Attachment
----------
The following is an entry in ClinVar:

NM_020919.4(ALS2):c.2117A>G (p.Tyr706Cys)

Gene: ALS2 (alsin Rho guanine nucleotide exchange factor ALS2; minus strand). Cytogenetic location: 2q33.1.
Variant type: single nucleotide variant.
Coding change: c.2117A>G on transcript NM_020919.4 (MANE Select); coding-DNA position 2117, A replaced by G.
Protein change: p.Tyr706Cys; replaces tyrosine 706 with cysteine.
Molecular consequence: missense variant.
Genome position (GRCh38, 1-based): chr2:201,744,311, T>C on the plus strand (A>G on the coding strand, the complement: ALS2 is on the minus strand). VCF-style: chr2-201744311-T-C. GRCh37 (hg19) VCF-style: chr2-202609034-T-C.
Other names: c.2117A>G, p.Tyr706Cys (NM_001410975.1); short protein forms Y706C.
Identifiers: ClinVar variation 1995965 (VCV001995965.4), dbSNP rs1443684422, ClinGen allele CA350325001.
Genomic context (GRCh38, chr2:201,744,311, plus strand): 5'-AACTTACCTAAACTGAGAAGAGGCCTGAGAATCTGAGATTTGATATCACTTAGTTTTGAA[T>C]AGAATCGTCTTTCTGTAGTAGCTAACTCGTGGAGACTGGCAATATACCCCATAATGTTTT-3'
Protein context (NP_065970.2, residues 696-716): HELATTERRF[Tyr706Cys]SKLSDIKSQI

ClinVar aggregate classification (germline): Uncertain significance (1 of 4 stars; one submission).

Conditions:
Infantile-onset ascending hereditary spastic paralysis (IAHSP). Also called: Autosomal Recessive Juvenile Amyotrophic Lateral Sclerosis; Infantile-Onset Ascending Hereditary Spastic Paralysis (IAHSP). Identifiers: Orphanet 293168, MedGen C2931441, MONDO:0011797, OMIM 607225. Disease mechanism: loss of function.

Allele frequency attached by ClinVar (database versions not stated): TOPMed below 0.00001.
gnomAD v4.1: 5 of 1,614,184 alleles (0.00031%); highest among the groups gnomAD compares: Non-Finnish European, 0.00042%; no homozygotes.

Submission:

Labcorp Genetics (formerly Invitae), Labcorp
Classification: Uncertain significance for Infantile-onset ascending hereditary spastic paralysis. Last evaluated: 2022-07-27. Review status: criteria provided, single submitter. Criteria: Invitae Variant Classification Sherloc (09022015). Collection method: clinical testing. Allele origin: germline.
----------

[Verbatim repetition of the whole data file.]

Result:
The following is an entry in ClinVar:

NM_020919.4(ALS2):c.2117A>G (p.Tyr706Cys)

Gene: ALS2 (alsin Rho guanine nucleotide exchange factor ALS2; minus strand). Cytogenetic location: 2q33.1.
Variant type: single nucleotide variant.
Coding change: c.2117A>G on transcript NM_020919.4 (MANE Select); coding-DNA position 2117, A replaced by G.
Protein change: p.Tyr706Cys; replaces tyrosine 706 with cysteine.
Molecular consequence: missense variant.
Genome position (GRCh38, 1-based): chr2:201,744,311, T>C on the plus strand (A>G on the coding strand, the complement: ALS2 is on the minus strand). VCF-style: chr2-201744311-T-C. GRCh37 (hg19) VCF-style: chr2-202609034-T-C.
Other names: c.2117A>G, p.Tyr706Cys (NM_001410975.1); short protein forms Y706C.
Identifiers: ClinVar variation 1995965 (VCV001995965.4), dbSNP rs1443684422, ClinGen allele CA350325001.
Genomic context (GRCh38, chr2:201,744,311, plus strand): 5'-AACTTACCTAAACTGAGAAGAGGCCTGAGAATCTGAGATTTGATATCACTTAGTTTTGAA[T>C]AGAATCGTCTTTCTGTAGTAGCTAACTCGTGGAGACTGGCAATATACCCCATAATGTTTT-3'
Protein context (NP_065970.2, residues 696-716): HELATTERRF[Tyr706Cys]SKLSDIKSQI

ClinVar aggregate classification (germline): Uncertain significance (1 of 4 stars; one submission).

Conditions:
Infantile-onset ascending hereditary spastic paralysis (IAHSP). Also called: Autosomal Recessive Juvenile Amyotrophic Lateral Sclerosis; Infantile-Onset Ascending Hereditary Spastic Paralysis (IAHSP). Identifiers: Orphanet 293168, MedGen C2931441, MONDO:0011797, OMIM 607225. Disease mechanism: loss of function.

Allele frequency attached by ClinVar (database versions not stated): TOPMed below 0.00001.
gnomAD v4.1: 5 of 1,614,184 alleles (0.00031%); highest among the groups gnomAD compares: Non-Finnish European, 0.00042%; no homozygotes.

Submission:

Labcorp Genetics (formerly Invitae), Labcorp
Classification: Uncertain significance for Infantile-onset ascending hereditary spastic paralysis. Last evaluated: 2022-07-27. Review status: criteria provided, single submitter. Criteria: Invitae Variant Classification Sherloc (09022015). Collection method: clinical testing. Allele origin: germline.